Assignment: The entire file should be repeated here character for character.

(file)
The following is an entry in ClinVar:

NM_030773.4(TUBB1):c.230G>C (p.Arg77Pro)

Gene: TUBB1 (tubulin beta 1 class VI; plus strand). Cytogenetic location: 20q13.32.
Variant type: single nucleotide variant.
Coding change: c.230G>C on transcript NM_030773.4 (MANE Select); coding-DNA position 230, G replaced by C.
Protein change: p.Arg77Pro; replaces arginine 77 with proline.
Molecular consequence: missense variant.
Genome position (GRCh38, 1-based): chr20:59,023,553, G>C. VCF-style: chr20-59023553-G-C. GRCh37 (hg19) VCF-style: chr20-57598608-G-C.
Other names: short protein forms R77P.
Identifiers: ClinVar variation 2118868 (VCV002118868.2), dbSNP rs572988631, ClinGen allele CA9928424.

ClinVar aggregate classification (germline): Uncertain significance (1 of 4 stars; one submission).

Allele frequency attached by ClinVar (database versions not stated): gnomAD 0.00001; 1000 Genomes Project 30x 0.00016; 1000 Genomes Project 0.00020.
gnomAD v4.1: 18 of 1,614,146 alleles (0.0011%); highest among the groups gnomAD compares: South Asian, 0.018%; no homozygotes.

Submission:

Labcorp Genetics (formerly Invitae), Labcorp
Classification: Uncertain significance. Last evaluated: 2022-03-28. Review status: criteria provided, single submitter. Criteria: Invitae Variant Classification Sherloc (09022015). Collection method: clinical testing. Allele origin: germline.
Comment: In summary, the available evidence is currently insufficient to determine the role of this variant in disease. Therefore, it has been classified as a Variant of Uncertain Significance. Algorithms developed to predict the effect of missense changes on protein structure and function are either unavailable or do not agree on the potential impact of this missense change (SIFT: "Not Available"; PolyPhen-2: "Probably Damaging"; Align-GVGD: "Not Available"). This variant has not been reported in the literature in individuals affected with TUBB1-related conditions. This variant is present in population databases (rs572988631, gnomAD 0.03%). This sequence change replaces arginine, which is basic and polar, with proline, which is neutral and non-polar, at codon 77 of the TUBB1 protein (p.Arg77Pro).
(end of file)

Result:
The following is an entry in ClinVar:

NM_030773.4(TUBB1):c.230G>C (p.Arg77Pro)

Gene: TUBB1 (tubulin beta 1 class VI; plus strand). Cytogenetic location: 20q13.32.
Variant type: single nucleotide variant.
Coding change: c.230G>C on transcript NM_030773.4 (MANE Select); coding-DNA position 230, G replaced by C.
Protein change: p.Arg77Pro; replaces arginine 77 with proline.
Molecular consequence: missense variant.
Genome position (GRCh38, 1-based): chr20:59,023,553, G>C. VCF-style: chr20-59023553-G-C. GRCh37 (hg19) VCF-style: chr20-57598608-G-C.
Other names: short protein forms R77P.
Identifiers: ClinVar variation 2118868 (VCV002118868.2), dbSNP rs572988631, ClinGen allele CA9928424.

ClinVar aggregate classification (germline): Uncertain significance (1 of 4 stars; one submission).

Allele frequency attached by ClinVar (database versions not stated): gnomAD 0.00001; 1000 Genomes Project 30x 0.00016; 1000 Genomes Project 0.00020.
gnomAD v4.1: 18 of 1,614,146 alleles (0.0011%); highest among the groups gnomAD compares: South Asian, 0.018%; no homozygotes.

Submission:

Labcorp Genetics (formerly Invitae), Labcorp
Classification: Uncertain significance. Last evaluated: 2022-03-28. Review status: criteria provided, single submitter. Criteria: Invitae Variant Classification Sherloc (09022015). Collection method: clinical testing. Allele origin: germline.
Comment: In summary, the available evidence is currently insufficient to determine the role of this variant in disease. Therefore, it has been classified as a Variant of Uncertain Significance. Algorithms developed to predict the effect of missense changes on protein structure and function are either unavailable or do not agree on the potential impact of this missense change (SIFT: "Not Available"; PolyPhen-2: "Probably Damaging"; Align-GVGD: "Not Available"). This variant has not been reported in the literature in individuals affected with TUBB1-related conditions. This variant is present in population databases (rs572988631, gnomAD 0.03%). This sequence change replaces arginine, which is basic and polar, with proline, which is neutral and non-polar, at codon 77 of the TUBB1 protein (p.Arg77Pro).